Northern Cheyenne Nation


The Northern Cheyenne Nation is located in present-day southeastern Montana and is approximately 444,000 acres in size. The Northern Cheyenne Nation has approximately 11,266 enrolled tribal members with about 5,000 residing on their lands in Montana. The government headquarters are located in Lame Deer, as is Dull Knife College, a community college run by the nation. The tribal government also operates numerous programs and services for its citizens.

Sweet Medicine

by John Stands in Timber
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What happened to Sweet Medicine while he was gone was not known to the people for a long time, but on his return he told them of his experiences.

He had traveled a long way, deep into the heart of the Black Hills Country, where he seemed to be called by some great power.

At last he reached a mountain known ever since by the Cheyennes as the Sacred Holy Mountain; today it is called Bear Butte.

Here he entered and found a big lodge or teepee. Old women were sitting along one side and old men along the other. But they were not really people, they were gods.

And he saw four arrows there, which were to become the Four Sacred Arrows of the Cheyenne tribe.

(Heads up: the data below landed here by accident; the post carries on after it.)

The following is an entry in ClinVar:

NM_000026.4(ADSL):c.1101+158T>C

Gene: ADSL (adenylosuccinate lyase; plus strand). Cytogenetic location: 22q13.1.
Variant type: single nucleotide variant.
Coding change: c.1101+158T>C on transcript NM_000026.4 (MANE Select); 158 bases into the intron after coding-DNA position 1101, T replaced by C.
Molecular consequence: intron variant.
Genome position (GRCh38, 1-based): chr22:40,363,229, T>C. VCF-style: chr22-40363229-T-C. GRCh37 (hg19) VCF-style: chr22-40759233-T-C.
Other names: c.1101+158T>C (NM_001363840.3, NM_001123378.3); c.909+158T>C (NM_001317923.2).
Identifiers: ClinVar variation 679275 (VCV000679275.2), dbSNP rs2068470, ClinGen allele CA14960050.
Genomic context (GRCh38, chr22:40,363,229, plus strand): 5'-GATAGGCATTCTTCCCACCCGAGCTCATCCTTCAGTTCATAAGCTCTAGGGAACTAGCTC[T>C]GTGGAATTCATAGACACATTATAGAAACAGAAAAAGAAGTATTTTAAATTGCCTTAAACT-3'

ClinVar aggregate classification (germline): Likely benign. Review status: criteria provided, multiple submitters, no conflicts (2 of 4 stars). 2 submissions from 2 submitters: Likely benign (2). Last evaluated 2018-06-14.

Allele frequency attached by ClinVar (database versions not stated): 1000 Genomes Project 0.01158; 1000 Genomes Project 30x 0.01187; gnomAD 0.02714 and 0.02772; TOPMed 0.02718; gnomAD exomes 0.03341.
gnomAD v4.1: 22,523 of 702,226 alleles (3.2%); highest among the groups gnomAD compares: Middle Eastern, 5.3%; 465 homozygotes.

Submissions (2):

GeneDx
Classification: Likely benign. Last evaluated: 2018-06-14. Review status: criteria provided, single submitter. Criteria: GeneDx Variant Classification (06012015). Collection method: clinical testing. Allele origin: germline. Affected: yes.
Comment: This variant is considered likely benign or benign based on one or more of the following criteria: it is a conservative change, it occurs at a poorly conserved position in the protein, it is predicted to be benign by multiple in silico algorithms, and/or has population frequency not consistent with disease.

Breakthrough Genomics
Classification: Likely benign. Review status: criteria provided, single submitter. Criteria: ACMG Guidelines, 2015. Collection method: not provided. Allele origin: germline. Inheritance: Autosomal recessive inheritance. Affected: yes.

The old ones called him Grandson and began instructing him in many things he should take back to the people.

They taught him first about the arrows, because they were to be the highest power in the tribe.

Two were for hunting and two for war. Many ceremonies were connected with them, and they stood for many laws...

Sweet Medicine learned next that he was to give the people a good government, with forty-four chiefs to manage it and a good system of police and military protection, organized in the four military societies—the Swift Foxes, Elks, Red Shields, and Bowstrings.

John Stands in Timber and Margot Liberty, Cheyenne Memories (Lincoln: University of Nebraska Press, 1972).
This passage was written by John Stands in Timber who was born in 1884. He was a tribal historian of the Northern Cheyenne and devoted his life to maintaining the oral history and oral literature of his tribe.
A consortium of tribes purchased 270 acres at Bear Butte , South Dakota. The Southern Cheyenne and Arapaho Tribes of Oklahoma, the Northern Cheyenne Tribe of Montana, and the Rosebud Sioux Tribe of South Dakota, were the winning bidders on the land sale. The Northern Cheyenne own more than 500 acres around the mountain.

Tom Griffith, Rapid City Journal, Nov 1, 2016. Photograph by Chris Huber.

"I've had the privilege of working with many of our elders on the reservation here for over thirty or forty years . . . and what always strikes me is [how] they begin their stories with who we were as a free people. What a concept, . . .'when we were a free people.' This is before the treaty era , when we lived here in the United States as a free people."

Gail Small (Northern Cheyenne , NMAI Interview, 2016

Gail Small is a member of the Northern Cheyenne Tribe. Gail utilizes her experience as an attorney to serve her community.

Valley of the Rosebud, ca. 1905. Photograph by Edward S. Curtis, courtesy of Library of Congress
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